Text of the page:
First, St. Thomas makes note of the rightly ordered passions that will occur in heaven. He is making a distinction between how we experience our passions on earth, versus the reality of heaven where our fallen-nature is no longer experiencing disordered passions. Thus, our passions will be ordered reasonably, and not come out twisted or wayward. He explains that mercy, which pity is a type, can only be caused in heaven by way of a choice.
Second, he defines the term pity as one who ‘wishes another’s evil to be dispelled.’ Here we arrive at what we must already know about pity - this is a pure and beautiful disposition that we experience in this life on earth. We see someone suffering, and our compassion (suffering-with) leads us to mourn over their wounds as if they were our own.
Third, St. Thomas begins to explain the difference between what can occur in this life, and the next. Thus he illustrates that one can have pity for those who suffer unhappiness in this life, because hope remains in that such a situation can change.
Finally, Aquinas now explains why such pity cannot be possible for those who have died: “But in the future state it will be impossible for them to be taken away from their unhappiness: and consequently it will not be possible to pity their sufferings according to right reason.” St. Thomas Aquinas is saying something that measures up to something he says previously, which is that man, knowing it impossible, cannot will what is impossible. That is to say, we cannot will something that will never occur. In this sense, pity for the damned would be to will that those who cannot be saved, be saved. This, according to right-reasoning is therefore impossible to will. Aquinas explains as does Jesus that once a person is in heaven or hell, there can be no change. To understand this we would have to examine the metaphysics of heaven and the eternalization of the will. But we do not have time for that here.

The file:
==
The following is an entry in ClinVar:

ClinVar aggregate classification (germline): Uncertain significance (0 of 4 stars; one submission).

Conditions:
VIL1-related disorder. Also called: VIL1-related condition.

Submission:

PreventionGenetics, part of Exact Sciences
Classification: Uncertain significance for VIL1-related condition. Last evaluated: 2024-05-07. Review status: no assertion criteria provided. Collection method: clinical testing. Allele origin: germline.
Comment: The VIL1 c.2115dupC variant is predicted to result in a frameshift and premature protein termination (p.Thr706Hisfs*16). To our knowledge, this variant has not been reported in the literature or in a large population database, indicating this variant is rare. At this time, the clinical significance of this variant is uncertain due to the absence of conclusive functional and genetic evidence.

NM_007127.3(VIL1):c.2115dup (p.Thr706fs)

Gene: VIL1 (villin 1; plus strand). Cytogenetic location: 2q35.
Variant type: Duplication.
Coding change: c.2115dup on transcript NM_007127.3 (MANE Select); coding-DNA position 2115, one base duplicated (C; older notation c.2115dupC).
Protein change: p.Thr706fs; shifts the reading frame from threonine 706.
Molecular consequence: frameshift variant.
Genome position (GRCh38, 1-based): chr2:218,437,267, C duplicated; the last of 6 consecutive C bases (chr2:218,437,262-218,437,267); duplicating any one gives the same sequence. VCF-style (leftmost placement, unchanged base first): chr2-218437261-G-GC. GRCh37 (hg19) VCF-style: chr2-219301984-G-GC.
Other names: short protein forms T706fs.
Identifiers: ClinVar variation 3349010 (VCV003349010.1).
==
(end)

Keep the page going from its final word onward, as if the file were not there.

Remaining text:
Lets rather examine the next point of contention: while man cannot experience pity for the damned, he can experience a type of joy at their suffering. Its important to not move to this topic too quickly. Again, the wrathful move to this rather quickly as if it applies to them right now, in this life - which it does not. And the type of joy experienced at the suffering of the damned needs to be nuanced so as to avoid any type of cruel notion that is contrary to love.
Quote 3 - Summa Theologica II, II, Q. 94 A3
It is written (Psalm 57:11): "The just shall rejoice when he shall see the revenge."
Further, it is written (Isaiah 56:24): "They shall satiate [Douay: 'They shall be a loathsome sight to all flesh.'] the sight of all flesh." Now satiety denotes refreshment of the mind. Therefore the blessed will rejoice in the punishment of the wicked.
Joy in the Sufferings of the Damned?